17 your Honours, to address you one more time, I think that
18 the answer of the Prosecutor that we received now would
19 have been the same in July in 1996 had our client filed
20 the same motion.
21 We are -- those are not our arguments, though.
22 The introduction of this evidence has only come up now
23 and so this is why these arguments are coming up.
24 Whenever previous attempts have been made to do this,
25 the responses, and not just to this counsel but to the
1 counsel of all four of the accused -- the answer was
2 that this will be argued when these questions arise.
3 These questions have now arisen.
4 JUDGE KARIBI WHYTE: Thank you very much for your
5 arguments. Actually we have looked at the Rules. In
6 determining what is a good cause I think sometimes
7 through the weight of the argument itself and some other
8 surrounding circumstances -- perhaps the prejudice
9 against an accused person might be more if it was not
10 allowed might be a strong reason for accepting the
11 argument as a good cause for waiving whatever
12 exclusionary provision there is. I think in these
13 circumstances it is necessary to waive the 60-day Rule
14 and allow them to argue it.
15 MR. MORAN: Excuse me, your Honour. I have a more
16 fundamental problem on this witness. When my client
17 was interviewed twice there were as best I can determine
18 five people in the room. The defendant himself, an
19 interpreter, Mr d'Hooge, Mr Karabdic and Ms McHenry, and
20 it is conceivable that the two lawyers could be
21 witnesses on the admissibility of this. I do not think
22 it would be proper for Mr Karabdic to be handling this
23 as an attorney, but at the same time as a potential --
24 because he is a potential witness and that goes for all
25 of the lawyers that were sitting in that room when these
1 statements were taken, because there is the potential
2 risk that they might be -- either Ms McHenry or
3 Mr Karabdic may be a witness on the issue of
4 admissibility and I want to bring that to the court's
6 MR. ACKERMAN: Your Honours, I have filed yesterday, taking
7 perhaps a different tack from my co-counsel, from my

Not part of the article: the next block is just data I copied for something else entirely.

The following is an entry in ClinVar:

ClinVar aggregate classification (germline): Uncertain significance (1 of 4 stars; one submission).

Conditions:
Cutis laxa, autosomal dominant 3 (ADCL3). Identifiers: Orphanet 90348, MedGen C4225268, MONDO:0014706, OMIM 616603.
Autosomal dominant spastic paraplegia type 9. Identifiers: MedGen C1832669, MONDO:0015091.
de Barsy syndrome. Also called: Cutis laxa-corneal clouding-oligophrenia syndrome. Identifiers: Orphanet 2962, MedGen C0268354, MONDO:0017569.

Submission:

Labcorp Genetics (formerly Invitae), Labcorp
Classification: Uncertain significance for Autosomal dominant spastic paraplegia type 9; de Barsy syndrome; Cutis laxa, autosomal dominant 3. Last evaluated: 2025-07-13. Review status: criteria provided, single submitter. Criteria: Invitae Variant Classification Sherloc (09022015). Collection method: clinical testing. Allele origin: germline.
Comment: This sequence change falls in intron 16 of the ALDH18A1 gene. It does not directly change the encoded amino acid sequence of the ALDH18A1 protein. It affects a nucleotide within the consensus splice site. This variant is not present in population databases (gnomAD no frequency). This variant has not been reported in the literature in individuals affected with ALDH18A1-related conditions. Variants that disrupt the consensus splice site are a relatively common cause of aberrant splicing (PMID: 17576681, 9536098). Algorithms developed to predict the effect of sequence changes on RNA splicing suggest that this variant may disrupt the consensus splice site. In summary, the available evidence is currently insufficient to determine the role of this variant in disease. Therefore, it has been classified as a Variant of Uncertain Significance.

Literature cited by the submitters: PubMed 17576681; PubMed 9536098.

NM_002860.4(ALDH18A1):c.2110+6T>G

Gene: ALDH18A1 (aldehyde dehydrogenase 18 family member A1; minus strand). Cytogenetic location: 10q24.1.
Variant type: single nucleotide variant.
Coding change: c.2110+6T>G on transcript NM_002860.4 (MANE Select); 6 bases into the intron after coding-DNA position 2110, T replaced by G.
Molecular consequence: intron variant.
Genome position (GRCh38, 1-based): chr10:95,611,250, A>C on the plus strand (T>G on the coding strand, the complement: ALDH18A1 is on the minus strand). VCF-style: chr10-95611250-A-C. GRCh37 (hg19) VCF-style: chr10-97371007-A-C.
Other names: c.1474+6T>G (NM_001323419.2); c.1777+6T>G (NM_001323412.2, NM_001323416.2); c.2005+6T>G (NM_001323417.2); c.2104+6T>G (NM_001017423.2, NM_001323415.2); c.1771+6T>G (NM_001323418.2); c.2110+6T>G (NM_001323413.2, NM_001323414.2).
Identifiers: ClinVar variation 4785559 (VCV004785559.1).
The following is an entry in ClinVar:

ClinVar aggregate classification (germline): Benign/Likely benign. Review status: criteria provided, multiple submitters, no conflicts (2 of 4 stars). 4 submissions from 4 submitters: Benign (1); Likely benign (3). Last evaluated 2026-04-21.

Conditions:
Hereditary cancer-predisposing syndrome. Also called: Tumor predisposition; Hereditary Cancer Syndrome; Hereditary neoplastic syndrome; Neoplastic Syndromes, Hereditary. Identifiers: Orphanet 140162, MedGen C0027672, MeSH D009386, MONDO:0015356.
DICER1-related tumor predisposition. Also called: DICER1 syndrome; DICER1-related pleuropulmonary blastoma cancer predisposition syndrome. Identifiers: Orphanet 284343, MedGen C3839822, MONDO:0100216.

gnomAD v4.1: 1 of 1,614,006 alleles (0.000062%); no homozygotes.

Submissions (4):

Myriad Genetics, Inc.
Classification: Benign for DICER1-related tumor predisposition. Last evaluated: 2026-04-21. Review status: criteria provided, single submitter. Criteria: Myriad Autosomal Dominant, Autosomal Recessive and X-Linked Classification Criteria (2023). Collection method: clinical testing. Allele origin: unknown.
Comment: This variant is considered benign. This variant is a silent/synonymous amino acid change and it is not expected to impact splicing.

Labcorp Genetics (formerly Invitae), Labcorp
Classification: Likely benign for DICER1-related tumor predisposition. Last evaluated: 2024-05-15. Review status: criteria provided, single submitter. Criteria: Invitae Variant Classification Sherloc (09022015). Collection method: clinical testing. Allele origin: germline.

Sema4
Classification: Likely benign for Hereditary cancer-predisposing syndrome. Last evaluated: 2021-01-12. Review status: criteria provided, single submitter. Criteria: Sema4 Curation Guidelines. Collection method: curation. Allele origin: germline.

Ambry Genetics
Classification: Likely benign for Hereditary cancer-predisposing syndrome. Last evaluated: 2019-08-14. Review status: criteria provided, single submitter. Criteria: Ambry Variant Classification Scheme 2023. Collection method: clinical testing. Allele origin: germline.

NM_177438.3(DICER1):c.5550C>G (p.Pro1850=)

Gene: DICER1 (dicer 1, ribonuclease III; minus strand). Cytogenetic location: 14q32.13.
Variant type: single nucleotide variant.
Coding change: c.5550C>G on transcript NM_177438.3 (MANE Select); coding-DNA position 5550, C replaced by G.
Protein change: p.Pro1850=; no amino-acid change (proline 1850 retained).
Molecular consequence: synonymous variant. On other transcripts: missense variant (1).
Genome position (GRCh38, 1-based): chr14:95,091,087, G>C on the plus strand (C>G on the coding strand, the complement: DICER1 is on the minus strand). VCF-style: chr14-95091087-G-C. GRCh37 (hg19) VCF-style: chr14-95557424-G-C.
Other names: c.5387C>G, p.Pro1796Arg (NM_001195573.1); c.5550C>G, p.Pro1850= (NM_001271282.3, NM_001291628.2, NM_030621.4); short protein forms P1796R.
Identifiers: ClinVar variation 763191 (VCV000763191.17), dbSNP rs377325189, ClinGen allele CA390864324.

8 reading of Rule 73, a motion for an extension of time in
9 which I could file a motion under Rule 73 to enquire
10 into the admissibility of my client's statement. Rule
11 73, among other things, has some internal inconsistency
12 that could make it operate in the very harshest of
13 fashions. Rule 73 says that the motions must be made
14 within 60 days of one's initial appearance, so that if
15 one made an initial appearance and his statement was
16 taken 61 days later, under this Rule he would never be
17 able to challenge it, and, in fact --
18 JUDGE KARIBI WHYTE: I thought statements could be even
19 taken after initial appearance?
20 JUDGE JAN: The Chamber has already decided to waive the
21 time bar. Why are you arguing these points.
22 THE INTERPRETER: Microphone please.
23 JUDGE JAN: 73 then goes out of your way.
24 MR. ACKERMAN: I am sorry. I thought that was only with
25 respect to Mr Mucic?
1 JUDGE KARIBI WHYTE: No, definitely what you are saying,
2 even if you argue that a statement could be taken after
3 initial appearance, usually statements have been taken
4 before initial appearance.
5 MR. ACKERMAN: In the case of Mr Landzo it was not. It was
6 taken 30 days after the initial appearance, leaving him
7 30 days within which to file his challenge under the
9 MS. McHENRY: If I may be heard, your Honour, we do not
10 disagree that there might be some situations where a
11 statement is taken after 60 days and we would certainly
12 believe that that could constitute good cause and we
13 would never be in a position to argue otherwise. With
14 respect to the waiver of Rule 73, I understand that your
15 Honours have ruled, because of the specific allegations
16 made by Mr Greaves, which are so serious, that Rule 73
17 -- that you are waiving the requirements of Rule 73.
18 I believe the situation with Mr Landzo and the reasons